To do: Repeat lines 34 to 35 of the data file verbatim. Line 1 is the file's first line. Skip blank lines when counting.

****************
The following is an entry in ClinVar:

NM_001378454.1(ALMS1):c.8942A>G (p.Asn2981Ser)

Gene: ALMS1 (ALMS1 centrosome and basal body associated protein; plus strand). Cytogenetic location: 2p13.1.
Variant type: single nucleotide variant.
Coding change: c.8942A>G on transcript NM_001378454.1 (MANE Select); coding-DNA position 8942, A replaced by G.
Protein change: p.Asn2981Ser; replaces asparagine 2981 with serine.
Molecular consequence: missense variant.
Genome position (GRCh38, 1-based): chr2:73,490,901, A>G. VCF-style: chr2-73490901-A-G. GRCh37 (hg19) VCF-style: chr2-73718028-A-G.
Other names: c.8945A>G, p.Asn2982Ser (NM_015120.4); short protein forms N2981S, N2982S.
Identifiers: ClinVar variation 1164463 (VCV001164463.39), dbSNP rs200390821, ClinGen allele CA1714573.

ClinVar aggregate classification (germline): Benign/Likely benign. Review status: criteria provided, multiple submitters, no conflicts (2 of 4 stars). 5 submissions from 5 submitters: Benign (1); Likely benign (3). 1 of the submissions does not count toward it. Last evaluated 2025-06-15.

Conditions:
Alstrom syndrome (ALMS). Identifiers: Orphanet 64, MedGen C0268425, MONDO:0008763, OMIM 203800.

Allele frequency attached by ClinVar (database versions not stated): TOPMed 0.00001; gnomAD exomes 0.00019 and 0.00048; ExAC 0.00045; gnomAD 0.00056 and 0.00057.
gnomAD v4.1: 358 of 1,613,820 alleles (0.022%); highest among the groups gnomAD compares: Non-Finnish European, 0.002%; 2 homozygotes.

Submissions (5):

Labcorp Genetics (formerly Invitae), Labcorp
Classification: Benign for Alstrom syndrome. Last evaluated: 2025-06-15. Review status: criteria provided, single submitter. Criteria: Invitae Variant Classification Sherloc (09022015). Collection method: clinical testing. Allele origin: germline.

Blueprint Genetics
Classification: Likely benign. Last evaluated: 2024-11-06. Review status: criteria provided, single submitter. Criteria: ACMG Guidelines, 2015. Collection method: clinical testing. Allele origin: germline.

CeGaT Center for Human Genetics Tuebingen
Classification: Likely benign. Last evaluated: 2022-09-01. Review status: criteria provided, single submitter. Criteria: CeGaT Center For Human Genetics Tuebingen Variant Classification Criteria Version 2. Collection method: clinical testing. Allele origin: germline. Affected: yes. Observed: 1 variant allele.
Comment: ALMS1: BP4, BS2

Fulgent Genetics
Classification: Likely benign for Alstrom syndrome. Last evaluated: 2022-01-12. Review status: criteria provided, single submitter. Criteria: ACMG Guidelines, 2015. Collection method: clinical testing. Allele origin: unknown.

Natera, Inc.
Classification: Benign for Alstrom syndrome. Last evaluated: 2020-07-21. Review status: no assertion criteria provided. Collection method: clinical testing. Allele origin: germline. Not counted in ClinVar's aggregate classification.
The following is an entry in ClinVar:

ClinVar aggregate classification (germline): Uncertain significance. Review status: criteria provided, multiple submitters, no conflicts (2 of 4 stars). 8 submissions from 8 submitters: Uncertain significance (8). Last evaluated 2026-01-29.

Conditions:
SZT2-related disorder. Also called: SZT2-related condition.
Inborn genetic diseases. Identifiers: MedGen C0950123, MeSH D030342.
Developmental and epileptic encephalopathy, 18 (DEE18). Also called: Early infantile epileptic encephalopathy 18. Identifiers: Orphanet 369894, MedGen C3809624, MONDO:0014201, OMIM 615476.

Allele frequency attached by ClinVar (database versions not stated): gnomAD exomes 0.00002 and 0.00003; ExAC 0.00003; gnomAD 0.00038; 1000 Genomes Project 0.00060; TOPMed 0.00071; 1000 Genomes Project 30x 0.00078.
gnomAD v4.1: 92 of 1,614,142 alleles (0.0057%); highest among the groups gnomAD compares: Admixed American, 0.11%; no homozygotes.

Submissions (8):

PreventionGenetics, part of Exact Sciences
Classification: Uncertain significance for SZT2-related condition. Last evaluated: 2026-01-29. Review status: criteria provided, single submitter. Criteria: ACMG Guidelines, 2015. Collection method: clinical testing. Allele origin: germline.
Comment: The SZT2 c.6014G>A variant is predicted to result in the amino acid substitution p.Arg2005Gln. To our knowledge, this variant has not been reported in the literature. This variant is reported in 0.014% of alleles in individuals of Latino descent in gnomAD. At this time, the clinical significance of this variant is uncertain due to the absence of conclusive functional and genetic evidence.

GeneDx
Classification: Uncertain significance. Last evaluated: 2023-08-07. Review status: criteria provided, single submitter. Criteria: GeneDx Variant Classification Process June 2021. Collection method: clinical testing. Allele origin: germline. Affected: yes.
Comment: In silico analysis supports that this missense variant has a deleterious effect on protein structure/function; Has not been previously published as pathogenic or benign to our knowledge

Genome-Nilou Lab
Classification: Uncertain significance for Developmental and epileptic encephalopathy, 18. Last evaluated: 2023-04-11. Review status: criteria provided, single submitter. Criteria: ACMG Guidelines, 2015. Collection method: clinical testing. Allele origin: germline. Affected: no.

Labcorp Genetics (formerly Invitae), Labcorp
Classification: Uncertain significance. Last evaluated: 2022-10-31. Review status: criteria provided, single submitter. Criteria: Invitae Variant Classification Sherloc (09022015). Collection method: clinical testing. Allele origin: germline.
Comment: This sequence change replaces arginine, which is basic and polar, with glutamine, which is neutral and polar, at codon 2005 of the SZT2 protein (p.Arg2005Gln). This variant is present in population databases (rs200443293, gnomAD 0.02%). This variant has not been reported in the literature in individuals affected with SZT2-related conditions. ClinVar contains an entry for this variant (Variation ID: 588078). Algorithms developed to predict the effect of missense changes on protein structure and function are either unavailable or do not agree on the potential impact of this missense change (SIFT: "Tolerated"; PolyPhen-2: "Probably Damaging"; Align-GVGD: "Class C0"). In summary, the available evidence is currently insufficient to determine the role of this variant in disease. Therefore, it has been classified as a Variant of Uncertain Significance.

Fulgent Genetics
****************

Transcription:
Allele frequency attached by ClinVar (database versions not stated): gnomAD exomes 0.00002 and 0.00003; ExAC 0.00003; gnomAD 0.00038; 1000 Genomes Project 0.00060; TOPMed 0.00071; 1000 Genomes Project 30x 0.00078.
gnomAD v4.1: 92 of 1,614,142 alleles (0.0057%); highest among the groups gnomAD compares: Admixed American, 0.11%; no homozygotes.